Rounding out my purchases are Madwoman on the Bridge by Su Tong, the first two books in Julianna Baggott’s Pure series, and Herman Wouk’s The Winds of War and War and Remembrance. It wasn’t until I started walking home that I realized I recognized the titles of Wouk’s books because there are television miniseries from the 1980s based on the novels, which are both in my Netflix queue. So now I don’t know if I should start with those giant chunksters in the bottom right of the picture above or get my feet wet with the television series? Or, maybe I’ll start with one of the familiar authors on my list. So many choices!
It’s my birthday and I’ll buy books if I want to! And, lucky for me, the public library’s used book sale coincided nicely with my birthday so I was able to spend the morning of perusing the tables of books and seeing what I could find that caught my fancy. For fifteen dollars, I came away with eleven books — three hardbacks and eight paperbacks — including three books selected by my book club for the upcoming months.
I was most surprised to find A Dance with Dragons by George R.R. Martin considering the popularity of the series. I’ve already read the book and, admittedly, did not love it, but Martin swears he will finish the next one in the series by 2016 and the television show is going to start diverting from the books in the next series so I’d like to have a copy on hand to help me brush up on what happened.
I was also thrilled to find a copy of Sue Monk Kidd’s The Invention of Wings given the wait list at my library still numbers in the hundreds for the book. My book club selected Kidd’s novel this past December for our meeting, and I wasn’t able to get my hands on a copy before then. Other book club selections I was able to find at this sale include Portrait in Sepia by Isabel Allende, Hotel on the Corner of Bitter and Sweet by Jamie Ford, and South of the Border, West of the Sun by Haruki Murakami.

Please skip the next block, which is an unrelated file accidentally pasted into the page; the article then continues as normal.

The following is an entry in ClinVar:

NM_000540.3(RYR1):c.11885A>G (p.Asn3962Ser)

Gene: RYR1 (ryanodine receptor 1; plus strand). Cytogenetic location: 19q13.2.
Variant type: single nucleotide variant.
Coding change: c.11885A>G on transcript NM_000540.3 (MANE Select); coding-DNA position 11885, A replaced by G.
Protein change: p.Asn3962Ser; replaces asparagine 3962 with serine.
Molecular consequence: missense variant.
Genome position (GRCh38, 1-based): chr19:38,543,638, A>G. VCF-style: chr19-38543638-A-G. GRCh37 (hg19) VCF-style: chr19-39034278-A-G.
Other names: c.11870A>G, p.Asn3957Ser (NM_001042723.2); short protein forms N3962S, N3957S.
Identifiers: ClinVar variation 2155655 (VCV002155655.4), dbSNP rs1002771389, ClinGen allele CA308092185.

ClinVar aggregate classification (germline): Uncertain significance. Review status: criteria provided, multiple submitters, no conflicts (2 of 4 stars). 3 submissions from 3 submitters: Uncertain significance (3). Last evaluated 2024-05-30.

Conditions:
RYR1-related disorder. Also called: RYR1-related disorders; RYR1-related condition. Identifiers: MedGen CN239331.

The three books published by Persephone were birthday presents from my parents and all were written by Dorothy Whipple. I started Because of the Lockwoods on Saturday and am already entranced by Whipple’s writing once more. (I’ve previously read her novel Someone at a Distance back in November.) I’m looking forward to tucking into The Priory and Whipple’s short story collection, The Closed Door and Other Stories, soon.
To get straight to the point, I failed the TBR Double Dog Dare. I managed to avoid bringing home any books from the library (with the exception of those I needed for book club) for about six weeks. Yet, in mid-February, an opinion piece in the local paper referenced David Kirby’s Death at SeaWorld, which I then had to read, and in March I came down with such an awful cough and cold that all I wanted to read were graphic novels and memoirs. So I broke the dare and went to the library. Whoops.
Of the thirty-one books I read between January 1 and March 31, ten books were print copies from my physical to-read pile (nearly all of which found new homes via PaperBackSwap upon completion), nine were audiobooks on my iPod loaded back in 2014, and seven were from the library for book club meetings. The rest were from the library for the excuses explained above.
So, yeah, I failed the dare. But looking at the glass half-full — ten books off my shelves and nine off my iPod is great progress in culling down Mt. TBR! In that regard, the TBR Double Dog Dare was a success. Plus, I have two more print novels and an audiobook in progress that will also help to create more space on my shelves
for all the books I’ll buy or receive for my upcoming birthday.
If I can continue with finishing roughly three books in print a month for the rest of the year, I’ll only have seven books in my physical TBR pile left at year’s end. And, if I can’t keep that momentum going, hopefully James Reads Books will choose to host the dare again in 2016.